As I step into my 7th year in business, it strikes me that I’m facing a whole new set of challenges this year. That means new experiences and probably some goof-ups to learn from.
For my first few years in business, my focus was on sales and marketing. I should say that it’s where my focus should have been but wasn’t always. I spent a lot of time (and money) to get good people to help me in my efforts – and lots of good people invested their time in me.
Almost two years ago, I changed my whole business model because it became clear that a strategy which depended on cold calling wasn’t going to work for me. Since then my strategies have been networking, referrals, social media and e-marketing – and it’s been working so good that now I have a whole new challenge:
How do I increase my capacity? Now that I have a fully integrated sales and marketing strategy, how do I continue to take on all the work I’m generating?
I’m painfully aware that I’ve reached a very critical point in the future success of my business. If I continue to take on work without considering how I will get it all done, I will surely fail – because my customer service will suffer. I pride myself on my customer service – I have dozens of testimonials to prove it – and I’m not going to let that suffer, or settle for ‘just OK’.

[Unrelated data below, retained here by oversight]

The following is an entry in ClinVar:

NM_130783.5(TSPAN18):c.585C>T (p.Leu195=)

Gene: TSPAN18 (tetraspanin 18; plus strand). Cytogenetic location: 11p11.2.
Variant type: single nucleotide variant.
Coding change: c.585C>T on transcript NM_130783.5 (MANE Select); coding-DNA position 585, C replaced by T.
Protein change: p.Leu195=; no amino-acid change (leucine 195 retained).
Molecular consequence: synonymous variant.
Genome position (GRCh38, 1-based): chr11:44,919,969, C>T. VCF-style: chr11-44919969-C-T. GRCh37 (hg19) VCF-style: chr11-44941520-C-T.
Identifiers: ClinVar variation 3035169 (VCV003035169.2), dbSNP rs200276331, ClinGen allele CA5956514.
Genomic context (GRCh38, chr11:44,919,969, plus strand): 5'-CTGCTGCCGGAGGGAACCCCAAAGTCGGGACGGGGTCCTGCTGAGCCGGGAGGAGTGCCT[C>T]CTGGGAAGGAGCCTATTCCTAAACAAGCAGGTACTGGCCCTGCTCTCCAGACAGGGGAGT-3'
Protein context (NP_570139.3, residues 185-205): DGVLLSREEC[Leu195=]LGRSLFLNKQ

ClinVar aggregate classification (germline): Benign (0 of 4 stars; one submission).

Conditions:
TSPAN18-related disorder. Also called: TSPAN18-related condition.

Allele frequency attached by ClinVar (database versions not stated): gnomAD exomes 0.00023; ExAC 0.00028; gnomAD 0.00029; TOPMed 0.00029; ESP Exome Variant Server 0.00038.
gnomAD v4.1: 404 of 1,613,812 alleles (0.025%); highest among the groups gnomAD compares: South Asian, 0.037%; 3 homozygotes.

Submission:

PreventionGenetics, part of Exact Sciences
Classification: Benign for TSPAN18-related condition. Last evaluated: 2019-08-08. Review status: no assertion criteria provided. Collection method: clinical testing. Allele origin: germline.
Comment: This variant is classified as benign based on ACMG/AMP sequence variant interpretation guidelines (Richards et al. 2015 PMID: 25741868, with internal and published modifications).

Since my previous career was in operations and logistics, you’d think I’d be really good at facing this challenge. The big difference now is that I manage no team that will help me strategize and then do all the work. Building a team isn’t so easy on a limited budget and with an undefined path forward. And it’s hard to build that path forward without a team. I can’t sit around thinking about the chicken and the egg, I have to get tough and bite a bullet. Is this when I become a true entrepreneur?
Originally published in Work Better, Not Harder on August 30, 2011